Philip J. Rallings1, J. Andrew Ware1 & David B. Kidner2
1Division of Mathematics & Computing, University of Glamorgan, Pontypridd, Rhondda Cynon Taff WALES CF37 1DL.
2School of Computer Studies, University of Glamorgan, Pontypridd, Rhondda Cynon Taff WALES CF37 1DL.
This paper discusses the issues involved when implementing visibility analysis on a distributed cluster of networked machines. The practicality of doing so is demonstrated by parallelizing a line-of-sight algorithm for determining the visibility indices of entities (or objects) such as elevation vertices, buildings, or road centrelines on a digital terrain model (DTM). This may be a requirement of site selection for a contentious development, especially if visibility, or more specifically, visual intrusion is likely to be a key factor in gaining planning approval. As vast quantities of spatial data become available, particularly DTMs at larger scales and denser resolution, the demands for parallel processing will inevitably increase. Past research has centred on specialised parallel processing hardware (i.e. the Transputer - Kidner et al., 1997), however a model is presented here for parallelizing algorithms on a multipurpose parallel platform of multi-vendor machines.
One of the main application areas of parallel processing in GIS has been in the field of digital terrain modelling, including terrain characterisation, feature extraction, DTM generation together with triangulation, and visibility analysis (Kidner et al., 1997). Other examples of parallel algorithms in the GIS domain, include map overlay and intersection, line simplification, cartographic name placement, and location optimisation.
Many of today's GIS have now integrated digital terrain modelling functionality with traditional GIS functions to increase the range of applications now possible. One such application is site selection, where it may sometimes be necessary to characterise the terrain as part of this process. For example, in wind farm planning (Kidner, 1997, 1998), the site selection algorithm must identify locations which have good exposure; are not too steep; have a predominantly westerly aspect (in the UK); and ideally have low visibility, particularly from urban areas. As an attribute of terrain position, visibility can be represented as a visibility index. The visibility index of a point is defined as the number of occurrences a particular entity is seen (i.e. within an unobstructed line-of-sight or LOS) from that point. Entities might include buildings, postcode centroids, road centreline vertices, or most commonly, other surveyed heights within the terrain model. This inevitably means that uni-processor systems provide poor response times when calculating the visibility indices of more than just a few locations, as is required for site selection. Typically, a possible site may be a polygon which incorporates hundreds or thousands of DEM vertices, each of which could be characterised with a visibility index calculated to hundreds of thousands of other DEM vertices or lines-of-sight. In these circumstances parallel processing techniques can be used to enhance the benefits delivered by the GIS.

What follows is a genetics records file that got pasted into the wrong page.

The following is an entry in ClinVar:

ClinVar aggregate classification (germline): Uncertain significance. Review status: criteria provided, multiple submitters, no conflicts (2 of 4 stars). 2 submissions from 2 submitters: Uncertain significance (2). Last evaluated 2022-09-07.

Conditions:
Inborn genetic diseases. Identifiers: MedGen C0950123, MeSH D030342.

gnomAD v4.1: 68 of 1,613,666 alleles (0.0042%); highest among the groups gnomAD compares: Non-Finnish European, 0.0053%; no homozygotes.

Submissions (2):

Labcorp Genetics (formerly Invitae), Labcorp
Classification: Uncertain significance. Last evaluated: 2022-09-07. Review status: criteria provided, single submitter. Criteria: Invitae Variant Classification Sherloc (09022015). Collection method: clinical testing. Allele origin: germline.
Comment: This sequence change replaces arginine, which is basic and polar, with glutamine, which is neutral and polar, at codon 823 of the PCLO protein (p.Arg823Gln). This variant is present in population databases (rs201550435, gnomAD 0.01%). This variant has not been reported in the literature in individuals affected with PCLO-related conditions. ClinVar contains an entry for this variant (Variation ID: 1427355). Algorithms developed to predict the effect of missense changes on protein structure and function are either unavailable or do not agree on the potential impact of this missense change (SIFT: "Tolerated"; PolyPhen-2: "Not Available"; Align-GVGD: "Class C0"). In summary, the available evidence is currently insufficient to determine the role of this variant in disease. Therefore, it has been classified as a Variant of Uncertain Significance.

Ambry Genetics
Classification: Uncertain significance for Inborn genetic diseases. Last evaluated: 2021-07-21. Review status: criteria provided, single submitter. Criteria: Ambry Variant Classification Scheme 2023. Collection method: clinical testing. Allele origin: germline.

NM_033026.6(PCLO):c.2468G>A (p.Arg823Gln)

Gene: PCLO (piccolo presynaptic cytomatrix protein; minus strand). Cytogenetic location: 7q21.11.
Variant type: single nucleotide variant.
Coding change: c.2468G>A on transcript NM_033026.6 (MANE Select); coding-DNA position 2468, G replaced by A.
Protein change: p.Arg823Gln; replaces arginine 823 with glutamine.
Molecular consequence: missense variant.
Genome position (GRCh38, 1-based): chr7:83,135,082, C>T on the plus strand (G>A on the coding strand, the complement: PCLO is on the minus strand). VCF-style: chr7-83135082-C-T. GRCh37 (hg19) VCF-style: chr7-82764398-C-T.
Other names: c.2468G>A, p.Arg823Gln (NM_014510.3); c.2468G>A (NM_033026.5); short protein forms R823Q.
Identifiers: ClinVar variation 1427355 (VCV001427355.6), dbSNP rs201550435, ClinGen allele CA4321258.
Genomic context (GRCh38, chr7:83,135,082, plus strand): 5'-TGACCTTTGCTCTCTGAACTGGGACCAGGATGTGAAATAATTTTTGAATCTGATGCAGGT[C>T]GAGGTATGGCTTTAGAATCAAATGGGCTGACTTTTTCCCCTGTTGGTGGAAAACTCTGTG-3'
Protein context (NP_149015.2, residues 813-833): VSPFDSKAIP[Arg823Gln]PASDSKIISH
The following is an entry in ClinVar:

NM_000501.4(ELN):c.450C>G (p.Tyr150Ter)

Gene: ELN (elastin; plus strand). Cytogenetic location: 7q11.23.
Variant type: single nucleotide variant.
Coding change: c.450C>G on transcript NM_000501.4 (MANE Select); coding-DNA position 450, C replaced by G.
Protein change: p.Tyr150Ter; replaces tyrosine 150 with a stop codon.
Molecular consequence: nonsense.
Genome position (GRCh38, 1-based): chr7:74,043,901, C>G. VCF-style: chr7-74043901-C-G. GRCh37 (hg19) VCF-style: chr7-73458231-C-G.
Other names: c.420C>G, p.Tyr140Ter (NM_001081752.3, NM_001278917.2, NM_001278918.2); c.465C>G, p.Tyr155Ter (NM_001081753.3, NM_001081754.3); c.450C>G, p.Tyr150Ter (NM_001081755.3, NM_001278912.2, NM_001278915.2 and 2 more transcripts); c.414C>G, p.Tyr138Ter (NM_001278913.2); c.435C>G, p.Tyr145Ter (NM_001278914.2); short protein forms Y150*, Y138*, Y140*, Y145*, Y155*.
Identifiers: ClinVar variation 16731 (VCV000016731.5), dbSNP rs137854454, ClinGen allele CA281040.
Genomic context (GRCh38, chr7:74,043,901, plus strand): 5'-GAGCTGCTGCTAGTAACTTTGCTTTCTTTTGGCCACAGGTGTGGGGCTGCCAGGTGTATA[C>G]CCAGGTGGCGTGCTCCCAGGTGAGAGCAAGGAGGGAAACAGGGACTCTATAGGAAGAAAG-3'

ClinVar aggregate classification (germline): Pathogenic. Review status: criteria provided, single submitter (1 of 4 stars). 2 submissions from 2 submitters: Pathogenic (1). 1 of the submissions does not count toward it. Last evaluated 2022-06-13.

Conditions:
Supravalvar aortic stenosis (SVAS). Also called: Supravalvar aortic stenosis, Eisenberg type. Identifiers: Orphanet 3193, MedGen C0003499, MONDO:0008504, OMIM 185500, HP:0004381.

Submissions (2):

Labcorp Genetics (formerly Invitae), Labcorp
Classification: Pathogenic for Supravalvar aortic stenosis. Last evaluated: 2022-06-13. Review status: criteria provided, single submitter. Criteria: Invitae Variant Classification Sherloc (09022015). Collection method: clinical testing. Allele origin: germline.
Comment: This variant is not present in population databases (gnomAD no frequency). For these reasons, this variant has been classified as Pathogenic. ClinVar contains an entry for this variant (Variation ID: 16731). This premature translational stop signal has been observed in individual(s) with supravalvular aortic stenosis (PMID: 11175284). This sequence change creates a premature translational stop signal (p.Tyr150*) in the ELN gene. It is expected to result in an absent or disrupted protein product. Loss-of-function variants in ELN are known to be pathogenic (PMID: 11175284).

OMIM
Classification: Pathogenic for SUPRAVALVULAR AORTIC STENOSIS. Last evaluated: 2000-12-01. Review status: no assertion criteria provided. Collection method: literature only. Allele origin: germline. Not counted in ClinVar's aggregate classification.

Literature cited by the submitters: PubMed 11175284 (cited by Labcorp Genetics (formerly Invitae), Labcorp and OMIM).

The increasing availability of computer networks, combined with recent advances in modern PC operating systems, means that many organisations already have an existing multi-purpose parallel processing resource which could be utilised to carry out such tasks. In this paper, the authors present a new approach for parallelizing the visibility index operation on a cluster of Pentium based workstations. Results for an inter-visibility study of the South Wales valleys are presented, with particular reference to an application for determining the most suitable locations for siting wind turbine generators (WTGs) within a pre-defined area.